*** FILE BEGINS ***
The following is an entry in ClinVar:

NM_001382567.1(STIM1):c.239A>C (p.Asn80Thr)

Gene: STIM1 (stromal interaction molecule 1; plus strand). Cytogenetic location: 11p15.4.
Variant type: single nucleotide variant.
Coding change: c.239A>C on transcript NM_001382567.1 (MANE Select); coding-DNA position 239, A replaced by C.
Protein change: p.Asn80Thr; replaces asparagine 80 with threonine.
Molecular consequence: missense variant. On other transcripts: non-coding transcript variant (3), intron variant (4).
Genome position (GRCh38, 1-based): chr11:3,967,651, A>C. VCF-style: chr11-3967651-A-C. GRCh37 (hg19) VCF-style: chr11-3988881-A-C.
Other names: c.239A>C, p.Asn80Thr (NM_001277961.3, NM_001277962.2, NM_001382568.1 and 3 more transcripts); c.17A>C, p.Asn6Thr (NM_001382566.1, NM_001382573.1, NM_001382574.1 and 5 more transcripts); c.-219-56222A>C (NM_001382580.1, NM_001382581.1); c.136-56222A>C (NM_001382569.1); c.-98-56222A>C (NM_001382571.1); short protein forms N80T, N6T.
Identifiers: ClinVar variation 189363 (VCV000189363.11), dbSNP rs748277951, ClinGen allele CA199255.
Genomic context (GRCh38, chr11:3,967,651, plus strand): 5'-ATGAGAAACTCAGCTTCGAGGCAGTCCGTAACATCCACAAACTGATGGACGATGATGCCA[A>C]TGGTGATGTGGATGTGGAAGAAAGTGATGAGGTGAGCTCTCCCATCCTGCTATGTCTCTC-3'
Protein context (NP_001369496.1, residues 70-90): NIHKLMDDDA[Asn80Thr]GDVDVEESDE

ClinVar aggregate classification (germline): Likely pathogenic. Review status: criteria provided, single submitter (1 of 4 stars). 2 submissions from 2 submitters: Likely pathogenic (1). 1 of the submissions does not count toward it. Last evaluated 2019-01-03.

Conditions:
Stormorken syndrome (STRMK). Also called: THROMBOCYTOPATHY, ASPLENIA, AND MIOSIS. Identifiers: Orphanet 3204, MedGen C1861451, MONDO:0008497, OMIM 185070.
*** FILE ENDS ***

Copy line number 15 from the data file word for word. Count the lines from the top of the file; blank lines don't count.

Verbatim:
Stormorken syndrome (STRMK). Also called: THROMBOCYTOPATHY, ASPLENIA, AND MIOSIS. Identifiers: Orphanet 3204, MedGen C1861451, MONDO:0008497, OMIM 185070.